Dhalkebar substation charged at full capacity


Nepal Electricity Authority (NEA) — the country’s sole power utility — completed the charging of Nepal’s first 400 kV capacity Dhalkebar substation at its full capacity at around 8:15pm on Wednesday. With the operation of the substation at its full capacity, the 400 kV Dhalkebar-Muzaffarpur cross-border transmission line has also come into operation with the same load, as per NEA.

“With the completion of the project, Nepal will be able to transmit up to 1,000 megawatts of electricity through the country’s first-ever high-voltage cross-border transmission line — the 400 kV Dhalkebar-Muzaffarpur Transmission Line,” said Madan Timsina, spokesperson for NEA.

He further said that the operation of the 400 kV Dhalkebar substation will also be useful for transmitting reliable electricity within the country from the east to west and vie versa. However, Nepal is yet to strengthen its transmission network within the country.

According to Shailendra Guragain, president of Independent Power Producers’ Association Nepal, the Dhalkebar substation is the backbone of Nepal’s power sector as it connects east-west electricity transmission in the country. However, with the delayed construction of transmission lines across the country including transmission lines of Kabeli Corridor, Koshi Corridor, Sunkoshi Corridor and Trishuli Corridor, Nepal will not be able to fully utilise the benefits of the substation.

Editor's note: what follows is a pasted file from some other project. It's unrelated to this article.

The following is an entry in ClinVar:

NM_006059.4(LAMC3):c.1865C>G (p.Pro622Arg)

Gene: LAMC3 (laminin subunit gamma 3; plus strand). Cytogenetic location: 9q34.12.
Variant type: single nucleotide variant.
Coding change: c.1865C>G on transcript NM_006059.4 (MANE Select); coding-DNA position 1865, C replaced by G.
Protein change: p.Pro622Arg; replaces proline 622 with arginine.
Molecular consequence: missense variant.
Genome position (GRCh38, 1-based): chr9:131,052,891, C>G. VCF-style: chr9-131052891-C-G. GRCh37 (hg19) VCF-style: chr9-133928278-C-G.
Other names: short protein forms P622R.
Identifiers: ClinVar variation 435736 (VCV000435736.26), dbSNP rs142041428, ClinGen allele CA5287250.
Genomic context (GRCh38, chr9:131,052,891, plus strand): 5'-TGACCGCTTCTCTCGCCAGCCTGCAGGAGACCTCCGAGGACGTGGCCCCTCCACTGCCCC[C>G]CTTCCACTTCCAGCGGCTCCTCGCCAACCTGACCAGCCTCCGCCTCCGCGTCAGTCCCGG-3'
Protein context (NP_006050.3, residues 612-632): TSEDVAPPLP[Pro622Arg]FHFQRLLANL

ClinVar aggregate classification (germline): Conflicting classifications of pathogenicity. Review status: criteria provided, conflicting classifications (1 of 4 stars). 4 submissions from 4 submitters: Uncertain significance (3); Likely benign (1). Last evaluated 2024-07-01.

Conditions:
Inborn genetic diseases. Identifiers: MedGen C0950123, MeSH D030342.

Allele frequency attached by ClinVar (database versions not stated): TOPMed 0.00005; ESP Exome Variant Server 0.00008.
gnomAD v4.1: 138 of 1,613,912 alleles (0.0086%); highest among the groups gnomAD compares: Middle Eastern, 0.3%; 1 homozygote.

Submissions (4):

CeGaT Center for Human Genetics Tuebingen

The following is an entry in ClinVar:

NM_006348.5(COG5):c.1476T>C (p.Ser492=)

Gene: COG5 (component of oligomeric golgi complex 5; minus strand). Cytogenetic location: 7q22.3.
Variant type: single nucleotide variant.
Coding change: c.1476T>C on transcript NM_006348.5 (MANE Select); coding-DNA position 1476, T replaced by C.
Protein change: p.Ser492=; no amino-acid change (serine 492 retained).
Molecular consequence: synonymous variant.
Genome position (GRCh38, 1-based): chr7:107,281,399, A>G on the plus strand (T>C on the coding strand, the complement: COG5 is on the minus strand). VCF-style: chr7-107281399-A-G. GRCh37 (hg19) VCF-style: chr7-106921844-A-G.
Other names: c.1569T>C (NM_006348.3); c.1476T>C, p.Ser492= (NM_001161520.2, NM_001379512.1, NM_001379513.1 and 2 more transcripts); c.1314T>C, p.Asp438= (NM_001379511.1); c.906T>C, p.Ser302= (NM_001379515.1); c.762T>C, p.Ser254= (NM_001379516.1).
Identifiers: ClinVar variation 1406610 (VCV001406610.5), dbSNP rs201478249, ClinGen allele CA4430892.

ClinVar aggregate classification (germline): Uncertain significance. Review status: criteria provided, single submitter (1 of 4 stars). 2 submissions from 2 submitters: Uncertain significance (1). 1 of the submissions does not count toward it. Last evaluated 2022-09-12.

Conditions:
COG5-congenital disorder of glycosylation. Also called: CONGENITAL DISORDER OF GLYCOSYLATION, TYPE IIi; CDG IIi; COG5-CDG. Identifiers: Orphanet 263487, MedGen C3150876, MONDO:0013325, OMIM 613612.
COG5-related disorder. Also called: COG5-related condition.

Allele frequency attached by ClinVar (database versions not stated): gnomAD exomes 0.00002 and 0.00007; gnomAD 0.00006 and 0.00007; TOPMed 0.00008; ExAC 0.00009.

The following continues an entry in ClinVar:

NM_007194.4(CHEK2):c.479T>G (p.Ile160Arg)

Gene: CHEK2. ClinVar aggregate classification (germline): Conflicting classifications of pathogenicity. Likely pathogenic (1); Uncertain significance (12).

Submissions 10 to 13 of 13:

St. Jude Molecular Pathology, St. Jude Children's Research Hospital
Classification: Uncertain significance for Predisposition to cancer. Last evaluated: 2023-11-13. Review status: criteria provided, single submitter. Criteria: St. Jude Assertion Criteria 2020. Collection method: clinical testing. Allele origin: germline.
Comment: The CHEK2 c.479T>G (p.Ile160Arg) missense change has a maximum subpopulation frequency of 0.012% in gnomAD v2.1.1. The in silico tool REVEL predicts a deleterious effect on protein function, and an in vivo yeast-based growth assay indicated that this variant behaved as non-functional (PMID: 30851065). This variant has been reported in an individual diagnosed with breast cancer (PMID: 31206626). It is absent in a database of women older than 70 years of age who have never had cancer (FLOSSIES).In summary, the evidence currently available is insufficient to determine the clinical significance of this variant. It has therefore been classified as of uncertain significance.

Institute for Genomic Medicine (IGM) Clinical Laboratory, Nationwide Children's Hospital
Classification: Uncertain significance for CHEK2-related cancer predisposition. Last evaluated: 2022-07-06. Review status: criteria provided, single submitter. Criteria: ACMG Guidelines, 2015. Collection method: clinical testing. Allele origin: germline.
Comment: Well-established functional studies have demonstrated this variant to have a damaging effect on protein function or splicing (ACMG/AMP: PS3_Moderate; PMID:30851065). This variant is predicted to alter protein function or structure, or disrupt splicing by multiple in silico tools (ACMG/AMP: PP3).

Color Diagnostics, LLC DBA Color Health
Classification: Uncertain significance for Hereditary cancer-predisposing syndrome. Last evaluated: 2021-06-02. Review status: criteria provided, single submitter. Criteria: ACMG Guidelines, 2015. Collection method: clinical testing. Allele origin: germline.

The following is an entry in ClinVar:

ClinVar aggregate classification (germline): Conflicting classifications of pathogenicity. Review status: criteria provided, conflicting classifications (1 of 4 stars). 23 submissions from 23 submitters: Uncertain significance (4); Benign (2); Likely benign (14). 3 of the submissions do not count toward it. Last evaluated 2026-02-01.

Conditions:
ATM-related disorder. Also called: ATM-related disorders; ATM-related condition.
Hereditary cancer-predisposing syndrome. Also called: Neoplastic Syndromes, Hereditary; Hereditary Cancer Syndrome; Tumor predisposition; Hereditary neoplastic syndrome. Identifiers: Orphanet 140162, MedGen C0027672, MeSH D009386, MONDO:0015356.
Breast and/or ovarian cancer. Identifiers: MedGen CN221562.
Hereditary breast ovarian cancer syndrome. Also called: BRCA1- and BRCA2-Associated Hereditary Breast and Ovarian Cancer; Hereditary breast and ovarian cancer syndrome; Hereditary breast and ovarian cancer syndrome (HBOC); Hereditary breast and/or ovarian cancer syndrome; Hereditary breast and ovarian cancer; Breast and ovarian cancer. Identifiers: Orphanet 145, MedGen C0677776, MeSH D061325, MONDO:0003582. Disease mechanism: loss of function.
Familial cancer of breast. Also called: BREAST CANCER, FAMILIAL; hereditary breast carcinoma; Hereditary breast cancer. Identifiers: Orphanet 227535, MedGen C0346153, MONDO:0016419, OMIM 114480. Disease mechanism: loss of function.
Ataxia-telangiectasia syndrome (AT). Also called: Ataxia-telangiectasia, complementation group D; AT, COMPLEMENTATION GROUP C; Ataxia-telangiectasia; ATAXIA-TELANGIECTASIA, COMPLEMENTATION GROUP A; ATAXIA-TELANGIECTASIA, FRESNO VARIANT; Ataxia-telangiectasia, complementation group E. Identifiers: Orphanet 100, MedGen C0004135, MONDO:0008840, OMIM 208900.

He hopes for timely completion of the transmission line projects.

Nevertheless, the operation of the Dhalkebar substation is an important milestone for Nepal’s hydropower sector.

The substation, being the major hub for power exchange between Nepal and India, will ease the process of importing power to meet the increasing demand of electricity in Nepal while exporting the same to India when the country has surplus energy.

Stating that the country has surplus energy even at present, Guragain said that the government has not been able to manage the surplus energy.

“Either the government should create a favourable environment within the country for the consumption of surplus energy by encouraging the domestic industries to utilise the electricity when it is surplus in off-peak hours (night time) by providing them electricity at subsidised rates or it should build an international collaboration for power trade through government-to-government model,” he added.

Dhalkebar substation was initially charged at 132 kV in January 2016 and 80 megawatts of electricity was imported from India while the substation was charged at 220 kV voltage in July of 2018.

Meanwhile, the construction of 132 kV substation was started in 2010, while the construction of 400 kV substation was started in September 2018.

The construction of 400 kV substation at Dhalkebar has been completed by ABB India Limited under the supervision of NEA Engineering Company.

The contract for the construction of Dhalkebar substation project had been awarded to ABB India Limited in December 2017 and the project was scheduled to be completed by December 2019. According to Timsina, the project could not be completed on time due to the delay in construction work by the contractor and adverse situation created by the COVID-19.


A version of this article appears in print on November 13, 2020 of The Himalayan Times.

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